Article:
Global Summit Tries to Slow Biodiversity Crisis as Species Wink Out around the World

Global Summit Tries to Slow Biodiversity Crisis as Species Wink Out around the World

Over the next 12 days, delegates from around the world will try to hammer out a Paris-style agreement to halt and reverse biodiversity loss by 2030.

The United Nations biodiversity conference will only feature one world leader, the Canadian Prime Minister Justin Trudeau. There will be far fewer celebrities, media outlets, and attendees than at last month’s U.N. Climate Summit in Egypt. However, its outcomes are crucial to achieving global climate goals.

” We need to emphasize the direct connection between climate change, biodiversity,” stated Elizabeth Maruma Mrema (executive secretary of the U.N. Convention on Biological Diversity). “We always say climate change is responsible for recent disasters such as floods, droughts, heat waves, wildfires, and other natural disasters. But where are these disasters occurring? All of them are linked to biodiversity and unless we protect and restore it, climate change will continue .”

This year’s nature-centered talks, already two years behind schedule, have a lot of work ahead. There are goals to protect 30 percent of the world’s lands and oceans by 2030, secure more financing for conservation, and end subsidies that harm nature. To achieve these goals, negotiators must overcome many obstacles.

While Canada hosts the summit in Montreal and China holds the rotating presidency of the convention, the two countries must cooperate to manage the talks. Negotiations over a 10-year framework have dragged on for months, some countries are wary about agreeing to specific targets, and the United States is unable to vote on procedures because it has never ratified the convention.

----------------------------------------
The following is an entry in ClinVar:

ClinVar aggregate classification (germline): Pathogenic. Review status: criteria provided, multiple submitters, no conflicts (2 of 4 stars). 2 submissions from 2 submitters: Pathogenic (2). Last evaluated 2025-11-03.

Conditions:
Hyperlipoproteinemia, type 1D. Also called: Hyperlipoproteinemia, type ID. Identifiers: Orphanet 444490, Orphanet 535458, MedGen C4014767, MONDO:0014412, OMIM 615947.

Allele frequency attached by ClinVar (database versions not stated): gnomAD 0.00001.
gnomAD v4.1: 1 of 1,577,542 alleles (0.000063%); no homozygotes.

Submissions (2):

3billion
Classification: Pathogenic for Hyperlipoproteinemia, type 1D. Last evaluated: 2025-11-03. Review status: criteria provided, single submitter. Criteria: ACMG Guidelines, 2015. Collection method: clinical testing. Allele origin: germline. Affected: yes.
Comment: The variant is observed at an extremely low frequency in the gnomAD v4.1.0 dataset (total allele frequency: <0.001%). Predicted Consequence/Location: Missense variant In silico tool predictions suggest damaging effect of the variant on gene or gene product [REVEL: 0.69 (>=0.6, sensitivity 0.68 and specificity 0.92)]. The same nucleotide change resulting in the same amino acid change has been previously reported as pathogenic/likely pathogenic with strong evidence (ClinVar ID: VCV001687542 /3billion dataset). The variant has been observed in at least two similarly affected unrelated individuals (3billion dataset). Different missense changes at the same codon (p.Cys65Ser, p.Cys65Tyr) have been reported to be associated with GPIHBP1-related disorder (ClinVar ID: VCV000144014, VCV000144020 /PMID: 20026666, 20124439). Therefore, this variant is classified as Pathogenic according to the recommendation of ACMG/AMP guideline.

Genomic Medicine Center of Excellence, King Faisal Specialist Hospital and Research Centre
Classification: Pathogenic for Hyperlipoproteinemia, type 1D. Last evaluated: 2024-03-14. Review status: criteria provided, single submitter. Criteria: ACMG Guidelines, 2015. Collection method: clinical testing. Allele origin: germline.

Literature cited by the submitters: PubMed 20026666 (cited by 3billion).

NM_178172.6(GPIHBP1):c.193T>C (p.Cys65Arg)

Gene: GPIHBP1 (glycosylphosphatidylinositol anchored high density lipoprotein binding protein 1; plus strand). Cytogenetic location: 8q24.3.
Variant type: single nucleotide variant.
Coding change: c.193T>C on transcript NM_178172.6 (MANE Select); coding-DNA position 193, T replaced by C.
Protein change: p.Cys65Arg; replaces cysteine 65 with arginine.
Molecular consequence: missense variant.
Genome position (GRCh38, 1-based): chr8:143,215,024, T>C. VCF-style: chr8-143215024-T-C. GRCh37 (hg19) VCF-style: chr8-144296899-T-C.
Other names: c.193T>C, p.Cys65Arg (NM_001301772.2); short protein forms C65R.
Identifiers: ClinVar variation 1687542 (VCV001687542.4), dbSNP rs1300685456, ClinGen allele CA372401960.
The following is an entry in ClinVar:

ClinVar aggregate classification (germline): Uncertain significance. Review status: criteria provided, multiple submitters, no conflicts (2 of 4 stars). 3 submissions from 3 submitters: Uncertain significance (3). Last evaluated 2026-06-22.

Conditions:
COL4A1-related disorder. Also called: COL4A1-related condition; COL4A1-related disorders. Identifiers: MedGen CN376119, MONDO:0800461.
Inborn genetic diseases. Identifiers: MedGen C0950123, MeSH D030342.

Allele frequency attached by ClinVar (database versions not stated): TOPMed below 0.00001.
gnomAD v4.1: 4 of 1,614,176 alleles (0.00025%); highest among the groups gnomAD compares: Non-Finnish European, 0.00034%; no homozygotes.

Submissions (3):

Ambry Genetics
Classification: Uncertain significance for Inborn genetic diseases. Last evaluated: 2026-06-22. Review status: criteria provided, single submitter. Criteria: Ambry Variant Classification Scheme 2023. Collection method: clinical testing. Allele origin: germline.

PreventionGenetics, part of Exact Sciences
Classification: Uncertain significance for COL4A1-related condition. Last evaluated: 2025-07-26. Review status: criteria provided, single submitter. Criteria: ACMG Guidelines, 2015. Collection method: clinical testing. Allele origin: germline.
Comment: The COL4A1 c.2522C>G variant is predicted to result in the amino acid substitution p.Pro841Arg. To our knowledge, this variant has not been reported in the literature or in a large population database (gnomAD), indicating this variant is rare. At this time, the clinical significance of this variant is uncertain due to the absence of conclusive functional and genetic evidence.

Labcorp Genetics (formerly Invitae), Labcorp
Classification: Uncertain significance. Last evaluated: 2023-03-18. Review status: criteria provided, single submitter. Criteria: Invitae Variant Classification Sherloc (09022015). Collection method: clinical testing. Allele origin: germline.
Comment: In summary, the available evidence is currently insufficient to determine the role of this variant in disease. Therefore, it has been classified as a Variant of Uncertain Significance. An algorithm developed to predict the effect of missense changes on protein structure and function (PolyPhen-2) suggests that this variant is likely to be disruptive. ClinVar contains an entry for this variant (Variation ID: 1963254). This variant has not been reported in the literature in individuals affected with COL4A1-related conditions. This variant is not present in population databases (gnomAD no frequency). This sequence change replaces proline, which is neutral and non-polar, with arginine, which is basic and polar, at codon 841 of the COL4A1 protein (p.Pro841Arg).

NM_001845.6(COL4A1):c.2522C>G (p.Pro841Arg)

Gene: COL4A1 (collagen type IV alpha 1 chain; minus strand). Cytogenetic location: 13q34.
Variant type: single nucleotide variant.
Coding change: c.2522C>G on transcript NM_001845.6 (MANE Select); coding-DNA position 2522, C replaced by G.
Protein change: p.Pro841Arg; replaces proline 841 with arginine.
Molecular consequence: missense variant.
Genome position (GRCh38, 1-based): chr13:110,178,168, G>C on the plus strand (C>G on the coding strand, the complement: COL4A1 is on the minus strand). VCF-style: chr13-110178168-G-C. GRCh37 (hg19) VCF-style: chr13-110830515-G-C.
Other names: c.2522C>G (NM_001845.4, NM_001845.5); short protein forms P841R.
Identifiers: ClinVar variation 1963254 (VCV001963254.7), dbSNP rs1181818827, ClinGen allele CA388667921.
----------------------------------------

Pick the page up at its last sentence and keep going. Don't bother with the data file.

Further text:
Climate leaders and biodiversity experts say the stakes have never been higher but have been given too little attention.

The biodiversity crisis “requires a similar level of effort and actions” as the climate crisis, according to Steven Guilbeault (Canada’s minister of environment, climate change).

” When we conserve and restore forests, wetlands, and other natural resources, we support nature through carbon sequestration,” he stated.

The plan for a decade

The most pressing challenge will be finalizing a framework to halt and reverse biodiversity loss by 2030.

The last 10-year framework–laid out in 2010–set targets for dramatically reducing the loss of natural habitats and expanding conservation areas. But none of those 20 targets was met, raising questions about how ambitious the next round of targets should be.

” There’s a lot pressure not to backtrack,” Tierra Curry, a senior scientist with the Center for Biological Diversity, said. “But there’s also a lot pressure to set targets that countries believe are achievable in the next seven year .”

Much remains unresolved as we enter the talks. Negotiators have been meeting for months and there has been little progress in resolving differences before the summit. The current draft contains multiple goals, 20-plus targets and scores of bracketed text that remains contentious.

Mrema stated Tuesday that the delegates did not go “as far” as expected and that they would need to revise the text and find compromise. China would be the president if they fail to do so, according to Li Shuo, a senior international policy advisor at Greenpeace East Asia.

Experts believe that the summit’s success is vital because nature is the foundation of life on this planet. It also contributes trillions of dollars to the global gross domestic product, which makes it a threat to biodiversity and the global economy.